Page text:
STILLWATER — Architecture students had just 16 hours to design a downtown Oklahoma City elementary school.
It was grueling, said Sara Williams, a member of the Oklahoma State University team that won first place in the American Institute of Architects 2013 Central Region student design competition.
Yet it was fun at the same time, Williams said, because the four fifth-year architecture students on the team are friends outside the classroom.
The all-female team — or the Glam Squad as they are called in class — was composed of Williams, of Stillwater; Sarah Turner and Taylor Dearinger, of Tulsa; and Lauren Snow, of Flower Mound, Texas.
“It's been a male profession in the past,” said Randy Seitsinger, head of the OSU School of Architecture. But today one-third of OSU's architecture students are female, he said.
The American Institute of Architects region sponsored the student design competition during its annual fall conference in Oklahoma City. Students were given instructions at 8 a.m. and had to post their designs online by midnight.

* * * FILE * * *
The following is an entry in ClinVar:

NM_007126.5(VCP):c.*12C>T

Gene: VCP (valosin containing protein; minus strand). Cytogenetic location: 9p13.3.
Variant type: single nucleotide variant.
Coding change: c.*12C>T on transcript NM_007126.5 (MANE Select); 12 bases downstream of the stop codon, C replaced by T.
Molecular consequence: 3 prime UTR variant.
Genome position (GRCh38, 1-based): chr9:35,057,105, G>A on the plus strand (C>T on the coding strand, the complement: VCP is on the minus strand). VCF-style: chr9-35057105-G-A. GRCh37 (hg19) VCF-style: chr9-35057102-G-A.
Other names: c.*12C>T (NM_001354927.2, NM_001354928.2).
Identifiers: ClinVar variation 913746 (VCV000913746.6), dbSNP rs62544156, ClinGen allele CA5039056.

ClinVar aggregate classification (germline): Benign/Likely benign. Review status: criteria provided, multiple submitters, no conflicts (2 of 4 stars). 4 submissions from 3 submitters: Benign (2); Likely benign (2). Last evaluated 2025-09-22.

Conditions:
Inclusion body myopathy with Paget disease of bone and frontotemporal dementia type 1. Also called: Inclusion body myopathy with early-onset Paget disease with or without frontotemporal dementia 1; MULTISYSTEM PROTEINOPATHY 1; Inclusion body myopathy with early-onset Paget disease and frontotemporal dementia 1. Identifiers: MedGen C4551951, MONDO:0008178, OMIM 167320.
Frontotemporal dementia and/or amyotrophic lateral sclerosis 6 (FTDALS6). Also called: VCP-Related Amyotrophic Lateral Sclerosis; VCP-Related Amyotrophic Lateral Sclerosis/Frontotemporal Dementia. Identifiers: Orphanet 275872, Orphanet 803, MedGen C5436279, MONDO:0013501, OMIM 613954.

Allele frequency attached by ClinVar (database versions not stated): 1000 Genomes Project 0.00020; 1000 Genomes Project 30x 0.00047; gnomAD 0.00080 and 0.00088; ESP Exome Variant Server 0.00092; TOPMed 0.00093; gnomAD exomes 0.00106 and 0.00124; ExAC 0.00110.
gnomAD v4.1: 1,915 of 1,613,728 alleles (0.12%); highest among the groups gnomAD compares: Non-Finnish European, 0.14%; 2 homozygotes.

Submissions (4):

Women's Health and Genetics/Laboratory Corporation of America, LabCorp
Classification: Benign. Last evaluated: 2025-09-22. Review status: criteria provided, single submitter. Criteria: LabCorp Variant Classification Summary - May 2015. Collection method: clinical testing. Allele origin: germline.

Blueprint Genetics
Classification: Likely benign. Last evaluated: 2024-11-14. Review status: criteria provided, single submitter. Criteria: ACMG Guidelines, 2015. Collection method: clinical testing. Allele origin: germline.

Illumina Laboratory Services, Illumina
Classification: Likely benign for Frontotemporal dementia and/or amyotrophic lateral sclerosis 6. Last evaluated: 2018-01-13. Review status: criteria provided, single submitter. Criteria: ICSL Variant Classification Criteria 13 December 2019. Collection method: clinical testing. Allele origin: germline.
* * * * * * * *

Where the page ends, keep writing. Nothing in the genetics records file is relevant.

“The time restraint made it very intense,” said Williams, but the team members were already working together on a class project. “We had a great dynamic going. It helped with the time restraint.”
“Students had to think quickly and think conceptually,” Seitsinger said.
They were challenged with designing a new elementary school in downtown Oklahoma City, based on a real project under construction at Sheridan and Walker avenues.
One of the jury members was Joe Pierce, principal of John W. Rex Elementary School, who gave the teams insight into the needs of the school in its unique context, Seitsinger said.
Two teams from OSU competed with two from the University of Oklahoma and one each from Kansas State University, Drury University and the University of Nebraska.
Each team was housed in an architectural firm. The host firm could give students some critiques, but the faculty couldn't be involved, Seitsinger said.
Architectural Design Group hosted the winning team.
“We camped out there all day,” Williams said.
The support in terms of resources, food and mid-afternoon critiques was very helpful, she said.
The team was awarded $1,000 to split among the members, and the School of Architecture will host the trophy until next year's competition.
“How strong the entries were speaks highly of architectural education in our region,” Seitsinger said.